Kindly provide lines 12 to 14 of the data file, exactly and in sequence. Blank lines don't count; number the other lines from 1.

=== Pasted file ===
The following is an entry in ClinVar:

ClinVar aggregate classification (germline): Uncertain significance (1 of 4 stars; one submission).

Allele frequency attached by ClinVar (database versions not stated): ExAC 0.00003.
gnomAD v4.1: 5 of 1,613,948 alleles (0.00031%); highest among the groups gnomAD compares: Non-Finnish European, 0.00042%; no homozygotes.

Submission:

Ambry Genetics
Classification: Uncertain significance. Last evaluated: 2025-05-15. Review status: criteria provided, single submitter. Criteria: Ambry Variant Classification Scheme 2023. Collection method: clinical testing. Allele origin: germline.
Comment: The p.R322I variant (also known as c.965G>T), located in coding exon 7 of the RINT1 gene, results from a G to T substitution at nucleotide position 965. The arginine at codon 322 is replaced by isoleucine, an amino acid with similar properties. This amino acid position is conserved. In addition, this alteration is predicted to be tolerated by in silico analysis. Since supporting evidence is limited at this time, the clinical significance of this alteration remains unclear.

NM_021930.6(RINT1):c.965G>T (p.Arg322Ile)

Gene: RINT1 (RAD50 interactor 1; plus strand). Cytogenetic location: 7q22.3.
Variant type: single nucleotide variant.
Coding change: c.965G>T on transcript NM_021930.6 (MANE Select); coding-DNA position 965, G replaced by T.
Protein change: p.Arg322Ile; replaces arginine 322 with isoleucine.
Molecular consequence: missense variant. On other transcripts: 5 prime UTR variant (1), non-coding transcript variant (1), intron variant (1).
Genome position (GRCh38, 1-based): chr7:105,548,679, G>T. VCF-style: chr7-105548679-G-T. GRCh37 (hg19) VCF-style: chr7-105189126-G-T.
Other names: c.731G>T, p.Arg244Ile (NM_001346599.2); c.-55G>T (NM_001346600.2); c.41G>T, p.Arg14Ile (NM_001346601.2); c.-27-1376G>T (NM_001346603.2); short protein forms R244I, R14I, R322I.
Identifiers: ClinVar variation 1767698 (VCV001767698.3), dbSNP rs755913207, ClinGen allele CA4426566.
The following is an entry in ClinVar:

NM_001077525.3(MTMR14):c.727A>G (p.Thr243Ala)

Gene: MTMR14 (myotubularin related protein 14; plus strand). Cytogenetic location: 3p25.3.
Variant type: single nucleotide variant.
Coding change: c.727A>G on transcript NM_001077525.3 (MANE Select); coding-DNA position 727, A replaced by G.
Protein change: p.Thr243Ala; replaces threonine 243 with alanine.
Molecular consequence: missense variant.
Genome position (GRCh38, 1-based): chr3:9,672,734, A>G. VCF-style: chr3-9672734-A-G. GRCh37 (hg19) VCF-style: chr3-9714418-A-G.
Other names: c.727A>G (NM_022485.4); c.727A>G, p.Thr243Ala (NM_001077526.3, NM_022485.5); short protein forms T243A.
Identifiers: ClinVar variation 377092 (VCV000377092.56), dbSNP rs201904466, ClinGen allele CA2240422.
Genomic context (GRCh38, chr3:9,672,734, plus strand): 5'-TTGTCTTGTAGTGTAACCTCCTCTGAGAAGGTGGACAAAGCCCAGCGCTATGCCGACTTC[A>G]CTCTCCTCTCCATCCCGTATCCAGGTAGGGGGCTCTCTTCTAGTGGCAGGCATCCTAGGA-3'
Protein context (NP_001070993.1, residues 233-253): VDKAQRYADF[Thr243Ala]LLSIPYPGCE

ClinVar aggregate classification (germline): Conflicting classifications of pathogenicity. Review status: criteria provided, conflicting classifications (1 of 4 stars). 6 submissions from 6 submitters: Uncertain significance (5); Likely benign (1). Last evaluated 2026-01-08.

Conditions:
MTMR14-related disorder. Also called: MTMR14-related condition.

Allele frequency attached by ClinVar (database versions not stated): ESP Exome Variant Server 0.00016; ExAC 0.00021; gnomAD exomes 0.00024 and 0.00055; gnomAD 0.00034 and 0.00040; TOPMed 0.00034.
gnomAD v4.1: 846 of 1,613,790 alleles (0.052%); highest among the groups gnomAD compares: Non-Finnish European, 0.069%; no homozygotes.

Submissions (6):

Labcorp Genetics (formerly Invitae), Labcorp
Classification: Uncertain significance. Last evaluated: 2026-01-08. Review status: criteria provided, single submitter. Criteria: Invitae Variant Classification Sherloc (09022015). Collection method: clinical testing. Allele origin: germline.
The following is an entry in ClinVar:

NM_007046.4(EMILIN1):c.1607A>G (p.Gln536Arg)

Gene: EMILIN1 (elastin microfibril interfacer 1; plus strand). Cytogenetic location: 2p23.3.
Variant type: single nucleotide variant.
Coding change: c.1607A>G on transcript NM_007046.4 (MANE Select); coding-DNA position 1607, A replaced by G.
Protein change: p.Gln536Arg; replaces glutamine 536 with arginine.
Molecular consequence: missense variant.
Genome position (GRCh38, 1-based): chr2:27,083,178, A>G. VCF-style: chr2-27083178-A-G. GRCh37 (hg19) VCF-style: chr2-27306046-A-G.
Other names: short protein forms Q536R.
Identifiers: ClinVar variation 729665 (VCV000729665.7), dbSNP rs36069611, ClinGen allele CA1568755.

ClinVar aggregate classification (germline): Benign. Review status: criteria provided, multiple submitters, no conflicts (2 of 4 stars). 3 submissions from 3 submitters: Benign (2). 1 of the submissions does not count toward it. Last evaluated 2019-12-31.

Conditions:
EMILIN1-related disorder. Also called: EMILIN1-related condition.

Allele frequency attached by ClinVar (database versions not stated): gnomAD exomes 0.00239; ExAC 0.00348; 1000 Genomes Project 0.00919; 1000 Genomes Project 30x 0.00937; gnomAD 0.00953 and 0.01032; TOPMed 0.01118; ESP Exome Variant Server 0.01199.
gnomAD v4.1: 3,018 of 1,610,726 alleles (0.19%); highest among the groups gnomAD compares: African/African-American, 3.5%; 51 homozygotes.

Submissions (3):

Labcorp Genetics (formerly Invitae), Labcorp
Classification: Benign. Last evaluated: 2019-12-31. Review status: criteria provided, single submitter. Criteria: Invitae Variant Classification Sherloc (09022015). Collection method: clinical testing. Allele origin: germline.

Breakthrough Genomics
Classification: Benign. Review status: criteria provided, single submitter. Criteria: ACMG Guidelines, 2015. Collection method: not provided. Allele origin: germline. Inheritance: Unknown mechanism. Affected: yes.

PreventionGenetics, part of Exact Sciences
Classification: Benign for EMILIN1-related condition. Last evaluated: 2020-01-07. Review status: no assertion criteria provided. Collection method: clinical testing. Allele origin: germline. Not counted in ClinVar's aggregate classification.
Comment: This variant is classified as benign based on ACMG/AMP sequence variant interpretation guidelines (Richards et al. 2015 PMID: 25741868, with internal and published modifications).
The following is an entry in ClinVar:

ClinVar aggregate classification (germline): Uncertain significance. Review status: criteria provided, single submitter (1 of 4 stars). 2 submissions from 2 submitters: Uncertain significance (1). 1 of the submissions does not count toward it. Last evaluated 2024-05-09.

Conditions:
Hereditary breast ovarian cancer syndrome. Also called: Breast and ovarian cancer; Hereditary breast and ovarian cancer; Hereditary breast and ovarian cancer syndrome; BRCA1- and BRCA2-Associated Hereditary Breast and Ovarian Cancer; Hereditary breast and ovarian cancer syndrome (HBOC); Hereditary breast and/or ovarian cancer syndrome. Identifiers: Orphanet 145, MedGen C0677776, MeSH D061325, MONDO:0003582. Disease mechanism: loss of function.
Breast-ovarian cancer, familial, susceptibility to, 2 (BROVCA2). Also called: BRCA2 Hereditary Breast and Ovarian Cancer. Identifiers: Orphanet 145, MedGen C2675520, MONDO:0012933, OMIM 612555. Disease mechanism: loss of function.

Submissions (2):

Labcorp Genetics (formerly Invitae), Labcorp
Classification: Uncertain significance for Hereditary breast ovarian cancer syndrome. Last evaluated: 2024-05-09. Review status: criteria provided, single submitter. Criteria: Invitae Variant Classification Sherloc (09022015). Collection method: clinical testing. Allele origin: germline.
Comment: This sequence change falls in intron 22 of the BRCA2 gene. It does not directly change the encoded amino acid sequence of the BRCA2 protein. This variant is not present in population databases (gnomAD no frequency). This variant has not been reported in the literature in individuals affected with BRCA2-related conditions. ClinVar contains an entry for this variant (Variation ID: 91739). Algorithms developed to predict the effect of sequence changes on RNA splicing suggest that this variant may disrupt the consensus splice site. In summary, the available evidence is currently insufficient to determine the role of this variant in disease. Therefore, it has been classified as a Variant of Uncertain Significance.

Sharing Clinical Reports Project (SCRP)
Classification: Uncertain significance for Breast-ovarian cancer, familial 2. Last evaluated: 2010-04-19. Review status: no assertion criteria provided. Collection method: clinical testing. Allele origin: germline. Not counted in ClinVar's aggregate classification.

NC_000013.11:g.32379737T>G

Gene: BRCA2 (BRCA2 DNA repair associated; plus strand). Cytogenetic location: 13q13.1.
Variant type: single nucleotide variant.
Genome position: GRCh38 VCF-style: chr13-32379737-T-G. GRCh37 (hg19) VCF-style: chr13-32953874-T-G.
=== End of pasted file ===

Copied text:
Coding change: c.965G>T on transcript NM_021930.6 (MANE Select); coding-DNA position 965, G replaced by T.
Protein change: p.Arg322Ile; replaces arginine 322 with isoleucine.
Molecular consequence: missense variant. On other transcripts: 5 prime UTR variant (1), non-coding transcript variant (1), intron variant (1).